There are Endangered Cultures all around the world. Blink and they're gone. Blink and languages over 10,000 years old will disappear and with that the folk lore of how to have a sustainable ecosystem. It was folks lore that ran that tribe uphill out of the way of the Tsunami. Being more modern and techno don't make us smarter, just fills our heads with unnecessary and extraneous information. Protect our Endangered Peoples what they know can help us. What we loose when they are gone will hurt us. Sort of like the Gospel of Thomas, "That which is within you, when you release it, it will save you. That which is within you, if you don't let it out will destroy you." I dunno chapter and verse, it's part of the Gospel that got edited. But I digress, dig the book below.

Endangered Peoples by Art Davidson ISBN# 0-87156-423-8

Official Blurb "This book celebrates the magnificent diversity and beauty of indigenous peoples, from remote villages near the Artic Circle to the Rain Forest of Sarawak in Borneo. The words of the people themselves, commentary by Art Davidson, and more than one hundred photos by Art Wolfe, John Isaac, and other top photographers combine to bring to light a hidden crisis of our times. As never before, distinct cultures are vanishing overnight."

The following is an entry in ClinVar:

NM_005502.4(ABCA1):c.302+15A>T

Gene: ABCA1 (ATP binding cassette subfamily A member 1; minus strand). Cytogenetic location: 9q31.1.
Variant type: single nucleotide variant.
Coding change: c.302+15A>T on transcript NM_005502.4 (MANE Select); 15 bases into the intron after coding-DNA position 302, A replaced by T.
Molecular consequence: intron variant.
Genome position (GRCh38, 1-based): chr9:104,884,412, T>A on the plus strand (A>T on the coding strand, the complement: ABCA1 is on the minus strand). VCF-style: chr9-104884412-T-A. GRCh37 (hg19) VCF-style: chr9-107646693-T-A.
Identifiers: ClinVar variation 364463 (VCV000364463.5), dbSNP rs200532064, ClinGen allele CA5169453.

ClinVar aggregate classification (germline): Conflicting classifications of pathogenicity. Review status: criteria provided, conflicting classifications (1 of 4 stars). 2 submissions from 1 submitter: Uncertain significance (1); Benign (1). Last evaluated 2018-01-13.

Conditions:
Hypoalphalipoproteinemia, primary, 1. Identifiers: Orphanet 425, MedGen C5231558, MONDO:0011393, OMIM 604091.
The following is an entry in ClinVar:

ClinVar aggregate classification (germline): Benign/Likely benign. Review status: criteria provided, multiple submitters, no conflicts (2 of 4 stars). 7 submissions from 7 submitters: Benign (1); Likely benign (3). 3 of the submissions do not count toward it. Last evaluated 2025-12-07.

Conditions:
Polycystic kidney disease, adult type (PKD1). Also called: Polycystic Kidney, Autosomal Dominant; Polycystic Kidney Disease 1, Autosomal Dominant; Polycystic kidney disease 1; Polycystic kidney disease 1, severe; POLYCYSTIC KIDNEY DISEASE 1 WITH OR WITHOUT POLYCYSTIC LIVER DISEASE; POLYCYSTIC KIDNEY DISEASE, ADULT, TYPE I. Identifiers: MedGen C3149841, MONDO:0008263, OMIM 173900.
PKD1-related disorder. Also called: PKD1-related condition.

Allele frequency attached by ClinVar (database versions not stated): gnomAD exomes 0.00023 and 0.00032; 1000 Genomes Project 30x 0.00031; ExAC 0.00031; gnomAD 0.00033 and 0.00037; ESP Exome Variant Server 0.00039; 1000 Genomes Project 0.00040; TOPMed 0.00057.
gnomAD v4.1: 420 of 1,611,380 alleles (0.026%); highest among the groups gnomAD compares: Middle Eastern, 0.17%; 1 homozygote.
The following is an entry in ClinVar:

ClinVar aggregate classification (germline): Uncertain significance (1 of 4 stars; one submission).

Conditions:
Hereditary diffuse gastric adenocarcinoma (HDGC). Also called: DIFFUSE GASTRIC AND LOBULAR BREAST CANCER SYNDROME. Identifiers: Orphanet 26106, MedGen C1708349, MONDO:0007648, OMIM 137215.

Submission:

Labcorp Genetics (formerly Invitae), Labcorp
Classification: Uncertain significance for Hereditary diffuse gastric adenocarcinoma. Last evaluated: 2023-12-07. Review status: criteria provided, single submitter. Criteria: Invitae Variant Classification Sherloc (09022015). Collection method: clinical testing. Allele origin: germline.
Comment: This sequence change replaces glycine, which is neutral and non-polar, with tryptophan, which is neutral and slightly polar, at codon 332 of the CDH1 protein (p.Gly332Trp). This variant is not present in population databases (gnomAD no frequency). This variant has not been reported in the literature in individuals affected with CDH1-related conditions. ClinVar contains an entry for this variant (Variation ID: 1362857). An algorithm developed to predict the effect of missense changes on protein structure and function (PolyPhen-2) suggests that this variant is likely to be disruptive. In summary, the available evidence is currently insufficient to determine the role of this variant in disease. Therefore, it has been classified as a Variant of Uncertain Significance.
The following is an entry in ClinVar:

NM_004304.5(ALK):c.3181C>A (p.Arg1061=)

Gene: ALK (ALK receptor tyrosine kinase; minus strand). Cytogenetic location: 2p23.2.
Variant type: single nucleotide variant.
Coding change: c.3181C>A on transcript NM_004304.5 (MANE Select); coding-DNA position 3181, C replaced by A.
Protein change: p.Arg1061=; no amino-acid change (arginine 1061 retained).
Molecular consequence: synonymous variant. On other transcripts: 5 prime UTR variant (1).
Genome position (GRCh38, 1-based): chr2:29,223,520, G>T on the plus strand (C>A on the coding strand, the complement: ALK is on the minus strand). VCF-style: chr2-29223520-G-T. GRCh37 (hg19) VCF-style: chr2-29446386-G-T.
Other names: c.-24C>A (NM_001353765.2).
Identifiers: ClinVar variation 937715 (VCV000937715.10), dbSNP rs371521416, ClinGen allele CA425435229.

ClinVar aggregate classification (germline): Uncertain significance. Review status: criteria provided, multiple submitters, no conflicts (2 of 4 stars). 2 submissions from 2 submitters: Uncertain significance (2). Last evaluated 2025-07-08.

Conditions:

There are many collections of music from indigenous people, this set has a big book with pictures along with the audio, nifty.

Voices of Forgotten Worlds, Traditional Music of Indigenous People, ISBN #1-55961-220-7

Official Blurb "Listen to the Music of Indigenous people - The First Inhabitants of the land, Beautiful and intriguing music which helps us get to know a part of the human family, all too often invisible to the Global community.

"You will hear otherworldly "Throat Singing" of Mongolian Twans; Georgeous polyphonies from Ba-Benjelle Pygmies; Native American songs from three Indian Nations; Didjeridoo Music Played by Australian Aborigines; Ancient Overtone Chants of Tibetan Monks; The Driving Rythms of Carifuna dance; and the simple beauty of an Inuit Drum song."

Music from Globe Trekker is wonderful, get the videos and take a mental vacation. Stream or Download audio samples.
March 15, 2005

Pendant of polymer clay with Cuneiform and bass relief.

Mix Cuneiform with bass relief

We're not talking about complicated sculpting here. Ancient people's
sculpted like Newbie Clayers. Makes sense when you think about it.

Now think of something like this as a pendant. Then add some rough
faux Lapis beads (mined in Afghanistan), some gold clay beads. You
can do faux ancient jewlery in a modern minute.

Look at some of these artifacts. The pinch pots and animals are very
simple. One only needs to use one color of clay.